My ideas about what greatness is and can be is so much smaller than the brilliance in humanity and in the natural world. Once I let go of my pursuit of something that fit my vision of “perfect,” I found beauty and interest and delight in so much more. An underlying principle of Zen philosophy is the acceptance of imperfection. People often say my finished pieces appear to be Zen-like, with strong Asian influences. Maybe this is at least partly why.
The Japanese principle of Wabi Sabi considers the beauty of something to be in its imperfections. Discolored, disfigured, insect ravaged, weather beaten, and aged plant material make for great visual interest. Taken out of context and presented so we can clearly see it, degredation becomes compelling.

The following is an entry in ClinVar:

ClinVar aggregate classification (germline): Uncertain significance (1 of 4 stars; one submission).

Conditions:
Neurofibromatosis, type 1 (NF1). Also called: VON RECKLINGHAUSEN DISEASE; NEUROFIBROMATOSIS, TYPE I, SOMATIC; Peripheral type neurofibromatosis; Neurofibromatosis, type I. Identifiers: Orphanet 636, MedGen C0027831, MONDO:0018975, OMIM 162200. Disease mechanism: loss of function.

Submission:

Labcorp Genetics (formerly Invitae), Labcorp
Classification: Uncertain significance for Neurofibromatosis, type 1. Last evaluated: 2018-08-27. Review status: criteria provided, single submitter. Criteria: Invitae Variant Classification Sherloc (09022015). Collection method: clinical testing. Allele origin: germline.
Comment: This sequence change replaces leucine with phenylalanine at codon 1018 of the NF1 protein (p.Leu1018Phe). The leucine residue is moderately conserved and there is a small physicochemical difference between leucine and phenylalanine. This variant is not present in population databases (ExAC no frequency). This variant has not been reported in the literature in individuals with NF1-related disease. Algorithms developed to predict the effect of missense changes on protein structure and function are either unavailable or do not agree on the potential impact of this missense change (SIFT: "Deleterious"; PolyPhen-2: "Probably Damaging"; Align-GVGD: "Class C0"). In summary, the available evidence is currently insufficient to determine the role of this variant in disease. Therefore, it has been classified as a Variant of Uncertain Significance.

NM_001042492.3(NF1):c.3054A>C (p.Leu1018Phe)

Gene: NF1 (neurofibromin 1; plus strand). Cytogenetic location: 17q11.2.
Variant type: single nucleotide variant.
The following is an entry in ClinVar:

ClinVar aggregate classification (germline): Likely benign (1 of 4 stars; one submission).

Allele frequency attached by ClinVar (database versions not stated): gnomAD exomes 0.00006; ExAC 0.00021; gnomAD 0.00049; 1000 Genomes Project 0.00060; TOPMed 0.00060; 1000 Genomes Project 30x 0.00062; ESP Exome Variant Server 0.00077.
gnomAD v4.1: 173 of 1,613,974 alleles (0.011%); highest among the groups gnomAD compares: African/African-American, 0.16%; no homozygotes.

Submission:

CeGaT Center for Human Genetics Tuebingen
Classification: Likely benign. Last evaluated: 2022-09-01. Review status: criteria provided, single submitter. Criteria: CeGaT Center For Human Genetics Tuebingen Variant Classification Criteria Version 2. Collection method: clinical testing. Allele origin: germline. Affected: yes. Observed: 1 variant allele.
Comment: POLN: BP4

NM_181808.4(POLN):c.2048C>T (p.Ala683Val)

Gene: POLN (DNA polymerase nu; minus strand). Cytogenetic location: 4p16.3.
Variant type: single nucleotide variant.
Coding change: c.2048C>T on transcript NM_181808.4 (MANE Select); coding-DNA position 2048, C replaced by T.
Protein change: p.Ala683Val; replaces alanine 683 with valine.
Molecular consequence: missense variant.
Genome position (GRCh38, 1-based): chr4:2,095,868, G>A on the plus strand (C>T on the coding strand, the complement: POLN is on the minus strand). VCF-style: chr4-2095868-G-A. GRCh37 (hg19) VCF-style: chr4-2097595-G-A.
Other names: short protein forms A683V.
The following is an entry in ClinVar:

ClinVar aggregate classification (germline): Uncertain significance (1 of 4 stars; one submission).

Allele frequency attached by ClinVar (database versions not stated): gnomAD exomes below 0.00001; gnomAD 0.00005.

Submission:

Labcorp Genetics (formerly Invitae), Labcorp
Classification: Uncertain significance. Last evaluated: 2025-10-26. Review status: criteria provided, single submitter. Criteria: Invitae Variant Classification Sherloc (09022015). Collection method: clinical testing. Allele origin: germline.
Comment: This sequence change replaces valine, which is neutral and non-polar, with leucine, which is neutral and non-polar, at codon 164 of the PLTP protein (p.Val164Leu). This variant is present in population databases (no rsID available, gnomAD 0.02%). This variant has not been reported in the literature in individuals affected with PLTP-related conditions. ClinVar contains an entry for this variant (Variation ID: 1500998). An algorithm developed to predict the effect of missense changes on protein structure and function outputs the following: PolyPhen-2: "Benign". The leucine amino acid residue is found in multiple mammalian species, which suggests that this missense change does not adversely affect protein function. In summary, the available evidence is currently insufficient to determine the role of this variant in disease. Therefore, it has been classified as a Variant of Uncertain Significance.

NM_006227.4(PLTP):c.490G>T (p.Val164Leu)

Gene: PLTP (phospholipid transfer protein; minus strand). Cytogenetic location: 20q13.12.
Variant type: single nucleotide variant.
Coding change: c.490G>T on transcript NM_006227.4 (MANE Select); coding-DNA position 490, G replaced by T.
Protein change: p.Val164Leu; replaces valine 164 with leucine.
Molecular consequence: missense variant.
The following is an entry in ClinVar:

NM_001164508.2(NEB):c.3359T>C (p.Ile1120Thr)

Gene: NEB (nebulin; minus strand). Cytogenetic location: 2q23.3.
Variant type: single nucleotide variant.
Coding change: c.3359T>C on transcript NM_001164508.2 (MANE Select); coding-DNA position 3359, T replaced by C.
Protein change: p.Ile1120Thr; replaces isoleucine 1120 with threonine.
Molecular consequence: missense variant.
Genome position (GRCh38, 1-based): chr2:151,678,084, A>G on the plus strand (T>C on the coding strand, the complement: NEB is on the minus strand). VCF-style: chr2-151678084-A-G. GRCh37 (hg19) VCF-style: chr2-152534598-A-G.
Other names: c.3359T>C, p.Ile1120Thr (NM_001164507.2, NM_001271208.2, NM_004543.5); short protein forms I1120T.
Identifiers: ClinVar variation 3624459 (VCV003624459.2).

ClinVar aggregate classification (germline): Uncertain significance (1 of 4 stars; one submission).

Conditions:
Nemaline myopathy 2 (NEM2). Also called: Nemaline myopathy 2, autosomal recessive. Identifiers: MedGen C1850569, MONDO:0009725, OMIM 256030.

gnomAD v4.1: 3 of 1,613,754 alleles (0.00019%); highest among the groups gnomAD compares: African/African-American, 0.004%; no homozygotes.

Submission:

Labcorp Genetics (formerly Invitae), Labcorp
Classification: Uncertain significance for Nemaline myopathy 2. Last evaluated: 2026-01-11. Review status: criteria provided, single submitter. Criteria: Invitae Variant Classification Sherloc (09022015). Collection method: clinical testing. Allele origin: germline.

Painters in eighth century China learned from the teachings of Taoism, which led them to “intended the unintentional.” What they accomplished was more through them than of their own will. They allowed their inspiration to take form. My intention is to allow. I don’t force forms or change color or otherwise manipulate what nature has produced.
This same philosophy was at work in Dadaism, which is essentially: `the absence of any ulterior motive.” I find that the more I try to make something to be, the less it works. The only thing that works for me is to find it and allow. Once I decided a whole press of twigs was uninteresting. I emptied it and put it in a pile to compost. Then I realized I loved that pile. The finished piece of the pile of sewn twigs is one of the best things I’ve done.
The most interesting things I do are beyond the limits of my own imagination. The best art is more of an exploration: the finished pieces, are the result of an adventure.